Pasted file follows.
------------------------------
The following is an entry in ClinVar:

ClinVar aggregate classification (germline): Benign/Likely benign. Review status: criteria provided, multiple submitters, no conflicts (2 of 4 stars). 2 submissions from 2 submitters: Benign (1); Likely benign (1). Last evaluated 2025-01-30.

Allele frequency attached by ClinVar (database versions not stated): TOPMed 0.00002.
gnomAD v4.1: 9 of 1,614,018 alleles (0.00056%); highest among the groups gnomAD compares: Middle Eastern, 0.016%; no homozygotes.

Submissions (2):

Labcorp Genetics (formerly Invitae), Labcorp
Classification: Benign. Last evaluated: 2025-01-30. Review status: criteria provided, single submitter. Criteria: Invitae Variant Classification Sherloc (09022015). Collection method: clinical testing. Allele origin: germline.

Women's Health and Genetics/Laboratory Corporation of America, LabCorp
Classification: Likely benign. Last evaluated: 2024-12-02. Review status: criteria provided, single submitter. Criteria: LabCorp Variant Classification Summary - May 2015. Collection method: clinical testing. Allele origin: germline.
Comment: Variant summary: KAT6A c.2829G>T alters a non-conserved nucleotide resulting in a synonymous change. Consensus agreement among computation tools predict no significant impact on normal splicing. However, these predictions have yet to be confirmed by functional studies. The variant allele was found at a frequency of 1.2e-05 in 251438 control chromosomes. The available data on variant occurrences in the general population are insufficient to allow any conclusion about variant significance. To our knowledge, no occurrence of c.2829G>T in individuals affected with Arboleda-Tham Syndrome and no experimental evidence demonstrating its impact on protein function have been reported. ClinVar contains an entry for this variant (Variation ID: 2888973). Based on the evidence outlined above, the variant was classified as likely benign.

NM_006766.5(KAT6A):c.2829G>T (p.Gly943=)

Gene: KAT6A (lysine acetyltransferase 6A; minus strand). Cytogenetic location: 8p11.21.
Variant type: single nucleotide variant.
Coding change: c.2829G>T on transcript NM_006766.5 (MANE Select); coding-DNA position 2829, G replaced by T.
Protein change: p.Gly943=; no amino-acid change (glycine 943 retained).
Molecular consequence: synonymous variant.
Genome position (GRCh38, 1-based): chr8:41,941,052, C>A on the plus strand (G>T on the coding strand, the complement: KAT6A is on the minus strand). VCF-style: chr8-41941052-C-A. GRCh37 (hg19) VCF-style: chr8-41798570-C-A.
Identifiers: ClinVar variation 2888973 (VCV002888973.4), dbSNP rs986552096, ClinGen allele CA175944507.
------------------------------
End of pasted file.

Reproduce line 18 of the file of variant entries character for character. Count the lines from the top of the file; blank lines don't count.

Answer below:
Identifiers: ClinVar variation 2888973 (VCV002888973.4), dbSNP rs986552096, ClinGen allele CA175944507.